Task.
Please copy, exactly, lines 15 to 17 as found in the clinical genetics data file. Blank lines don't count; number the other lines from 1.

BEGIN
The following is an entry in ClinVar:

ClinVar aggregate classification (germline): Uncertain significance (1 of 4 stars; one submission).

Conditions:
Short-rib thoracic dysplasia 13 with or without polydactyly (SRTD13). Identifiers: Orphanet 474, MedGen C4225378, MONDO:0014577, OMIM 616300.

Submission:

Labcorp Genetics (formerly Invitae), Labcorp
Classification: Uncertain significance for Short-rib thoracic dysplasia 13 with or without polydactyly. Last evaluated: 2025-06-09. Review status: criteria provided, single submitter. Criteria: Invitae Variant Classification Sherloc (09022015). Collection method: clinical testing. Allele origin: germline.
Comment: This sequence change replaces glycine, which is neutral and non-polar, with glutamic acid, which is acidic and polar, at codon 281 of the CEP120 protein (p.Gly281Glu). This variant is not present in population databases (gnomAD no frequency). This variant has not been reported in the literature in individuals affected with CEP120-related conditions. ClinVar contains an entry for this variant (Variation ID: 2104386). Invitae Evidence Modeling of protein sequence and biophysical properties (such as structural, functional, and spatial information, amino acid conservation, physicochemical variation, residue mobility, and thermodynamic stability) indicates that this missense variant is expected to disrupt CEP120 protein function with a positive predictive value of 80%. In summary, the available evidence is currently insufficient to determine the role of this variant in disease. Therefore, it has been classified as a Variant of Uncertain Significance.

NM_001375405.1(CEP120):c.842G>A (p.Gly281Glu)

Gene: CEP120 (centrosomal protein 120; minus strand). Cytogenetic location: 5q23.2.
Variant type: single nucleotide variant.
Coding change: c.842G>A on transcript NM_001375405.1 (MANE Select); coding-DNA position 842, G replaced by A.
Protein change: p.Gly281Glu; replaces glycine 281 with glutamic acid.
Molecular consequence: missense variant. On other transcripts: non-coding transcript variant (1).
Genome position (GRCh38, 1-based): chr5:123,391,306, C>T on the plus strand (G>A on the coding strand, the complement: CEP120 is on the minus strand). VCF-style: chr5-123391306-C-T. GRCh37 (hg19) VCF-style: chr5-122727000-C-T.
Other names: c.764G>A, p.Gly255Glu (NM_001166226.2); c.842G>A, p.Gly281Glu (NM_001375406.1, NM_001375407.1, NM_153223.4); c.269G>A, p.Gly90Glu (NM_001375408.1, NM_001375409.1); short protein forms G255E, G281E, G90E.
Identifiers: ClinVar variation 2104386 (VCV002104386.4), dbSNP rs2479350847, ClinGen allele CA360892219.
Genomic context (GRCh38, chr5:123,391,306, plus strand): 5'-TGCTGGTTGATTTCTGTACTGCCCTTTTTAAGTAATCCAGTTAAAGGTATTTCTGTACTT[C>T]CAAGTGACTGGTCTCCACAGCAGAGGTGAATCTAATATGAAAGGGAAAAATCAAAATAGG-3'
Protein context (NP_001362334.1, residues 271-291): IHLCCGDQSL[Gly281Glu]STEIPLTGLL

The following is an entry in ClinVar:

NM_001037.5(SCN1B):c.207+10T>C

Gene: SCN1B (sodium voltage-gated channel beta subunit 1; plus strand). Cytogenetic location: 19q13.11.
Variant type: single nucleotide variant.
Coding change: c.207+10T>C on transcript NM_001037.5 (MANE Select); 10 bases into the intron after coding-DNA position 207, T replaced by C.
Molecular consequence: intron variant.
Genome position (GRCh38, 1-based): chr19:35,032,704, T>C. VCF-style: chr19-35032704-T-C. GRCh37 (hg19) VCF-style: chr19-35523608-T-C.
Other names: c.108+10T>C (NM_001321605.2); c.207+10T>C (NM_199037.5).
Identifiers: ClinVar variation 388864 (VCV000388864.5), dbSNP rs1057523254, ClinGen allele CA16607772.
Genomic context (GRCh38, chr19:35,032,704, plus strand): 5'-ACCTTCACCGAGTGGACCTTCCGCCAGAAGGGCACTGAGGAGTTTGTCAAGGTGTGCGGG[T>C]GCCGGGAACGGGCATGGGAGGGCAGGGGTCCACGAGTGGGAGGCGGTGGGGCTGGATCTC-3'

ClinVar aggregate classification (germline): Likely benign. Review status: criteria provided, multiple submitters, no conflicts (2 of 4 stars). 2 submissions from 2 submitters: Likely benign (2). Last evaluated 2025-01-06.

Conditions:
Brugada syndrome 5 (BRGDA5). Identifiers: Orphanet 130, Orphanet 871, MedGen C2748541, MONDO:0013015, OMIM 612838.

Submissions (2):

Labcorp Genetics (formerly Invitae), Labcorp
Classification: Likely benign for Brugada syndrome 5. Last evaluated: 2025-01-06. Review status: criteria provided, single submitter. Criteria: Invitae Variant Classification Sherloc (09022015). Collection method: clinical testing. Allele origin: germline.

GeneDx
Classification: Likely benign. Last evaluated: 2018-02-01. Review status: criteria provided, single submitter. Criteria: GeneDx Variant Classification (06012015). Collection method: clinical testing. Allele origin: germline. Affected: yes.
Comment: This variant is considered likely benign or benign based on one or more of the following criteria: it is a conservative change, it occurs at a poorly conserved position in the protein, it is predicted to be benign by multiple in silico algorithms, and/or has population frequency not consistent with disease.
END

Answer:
Genome position (GRCh38, 1-based): chr5:123,391,306, C>T on the plus strand (G>A on the coding strand, the complement: CEP120 is on the minus strand). VCF-style: chr5-123391306-C-T. GRCh37 (hg19) VCF-style: chr5-122727000-C-T.
Other names: c.764G>A, p.Gly255Glu (NM_001166226.2); c.842G>A, p.Gly281Glu (NM_001375406.1, NM_001375407.1, NM_153223.4); c.269G>A, p.Gly90Glu (NM_001375408.1, NM_001375409.1); short protein forms G255E, G281E, G90E.
Identifiers: ClinVar variation 2104386 (VCV002104386.4), dbSNP rs2479350847, ClinGen allele CA360892219.